South Korea’s Prosecutor General Moon Moo-il bows in apology in Seoul, South Korea. Photo credit: Lee Jin-man/Associated Press

South Korea Apologizes for Brothers Home Atrocities

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Child SlaveryHuman Trafficking

South Korea’s top public prosecutor has apologized for a failed investigation into the enslavement and horrendous human rights violations of thousands at a facility for vagrants — called Brothers Home — in the 1970s and 1980s.

The apology comes nearly three decades after the owner of the facility was acquitted of serious charges.

“The past government created a directive that had no base in laws and used state power to detain citizens at the Brothers Home confinement facility with the disguised purpose of protecting them; more than that (inmates) were subjected to forced labor, while experiencing brutal violence and other harsh violations of their human rights,” said Prosecutor General Moon Moo-il.

The Washington Post reports:

Moon delivered his apology in a meeting with about a dozen former inmates, most of whom were children when they were snatched off the street by police and city officials and locked up at Brothers Home. They spoke of their experiences at the facility, including slave labor and near-daily assaults, how their sudden disappearance ruined their families, and how they have struggled with their lives since.

“I have no friends because I couldn’t go to school,” said Park Sun-yi, who spent more than five years at Brothers Home after being snatched by police at the age of 9. “We have no families to go to at Chuseok,” she said, referring to the Korean Thanksgiving.

No one has been held accountable for hundreds of deaths, rapes and beatings at Brothers Home that were documented by an Associated Press report in 2016 . The AP report was based on hundreds of exclusive documents and dozens of interviews with officials and former detainees, which showed that the abuse at Brothers Home was much more vicious and widespread than previously known.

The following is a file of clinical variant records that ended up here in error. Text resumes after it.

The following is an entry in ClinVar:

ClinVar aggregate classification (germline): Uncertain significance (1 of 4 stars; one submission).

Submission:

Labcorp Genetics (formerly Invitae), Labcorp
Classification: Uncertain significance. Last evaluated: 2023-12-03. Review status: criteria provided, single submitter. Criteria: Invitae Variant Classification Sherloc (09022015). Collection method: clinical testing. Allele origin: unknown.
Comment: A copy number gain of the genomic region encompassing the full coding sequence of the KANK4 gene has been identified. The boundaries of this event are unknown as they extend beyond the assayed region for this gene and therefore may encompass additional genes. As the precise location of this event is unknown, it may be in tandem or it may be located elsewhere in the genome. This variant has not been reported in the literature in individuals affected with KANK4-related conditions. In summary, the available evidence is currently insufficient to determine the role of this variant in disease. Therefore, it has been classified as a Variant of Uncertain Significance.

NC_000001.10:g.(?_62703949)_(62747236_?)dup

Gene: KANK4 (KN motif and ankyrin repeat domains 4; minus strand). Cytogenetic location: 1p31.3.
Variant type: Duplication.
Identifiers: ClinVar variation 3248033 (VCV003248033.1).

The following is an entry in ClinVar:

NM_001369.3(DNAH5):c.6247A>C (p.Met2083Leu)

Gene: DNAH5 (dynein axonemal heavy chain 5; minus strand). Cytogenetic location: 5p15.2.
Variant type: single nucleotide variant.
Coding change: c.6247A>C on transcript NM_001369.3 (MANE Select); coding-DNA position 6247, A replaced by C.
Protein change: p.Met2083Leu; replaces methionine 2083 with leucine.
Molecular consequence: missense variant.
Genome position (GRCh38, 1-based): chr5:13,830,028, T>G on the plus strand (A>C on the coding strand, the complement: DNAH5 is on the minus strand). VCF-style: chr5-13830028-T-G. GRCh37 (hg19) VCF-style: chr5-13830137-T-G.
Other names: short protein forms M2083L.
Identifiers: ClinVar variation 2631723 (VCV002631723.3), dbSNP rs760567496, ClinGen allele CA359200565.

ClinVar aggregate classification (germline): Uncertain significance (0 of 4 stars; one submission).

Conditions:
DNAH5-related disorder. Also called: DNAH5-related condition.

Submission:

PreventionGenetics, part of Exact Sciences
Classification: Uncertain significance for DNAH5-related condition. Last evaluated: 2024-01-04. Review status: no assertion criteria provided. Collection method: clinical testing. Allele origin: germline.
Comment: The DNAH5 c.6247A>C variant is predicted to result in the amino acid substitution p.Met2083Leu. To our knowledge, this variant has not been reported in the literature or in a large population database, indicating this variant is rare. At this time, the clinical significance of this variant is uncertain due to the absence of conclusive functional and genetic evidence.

From the 1960s to the 1980s, South Korean military dictators rounded up thousands of homeless and disabled people and children, sending them to facilities where they were detained and forced to work. Brothers Home was the largest of them all with nearly 4,000 inmates.

Kim Yong Won, the former prosecutor who exposed Brothers Home, explained that the office of military strongman Chun Doo-hwan had blocked his investigation into the facility, fearing that it would embarrass the country on the eve of the 1988 Olympic games.

“The prosecutor general’s apology is an important step toward fully revealing the truth of Brothers Home and compensating the surviving victims,” said Kim.

Survivors of Brothers Home have received no compensation for their suffering, though Moon Moo-il is now asking the Supreme Court to revisit the charges against the late Brothers Home owner, Park In-keun. In 1989, the court found that Park had abided by a government directive to round up vagrants, thus acquitting him of charges of illegal confinement of inmates.

Prosecutor Moon is now pushing for an “exceptional appeal” in order to get the Supreme Court to reopen the case and correct grave mistakes of the past.

If this happens, and the court finds that the government failed to protect the constitutional rights of inmates, it would give survivors a strong boost in their appeal for compensation.

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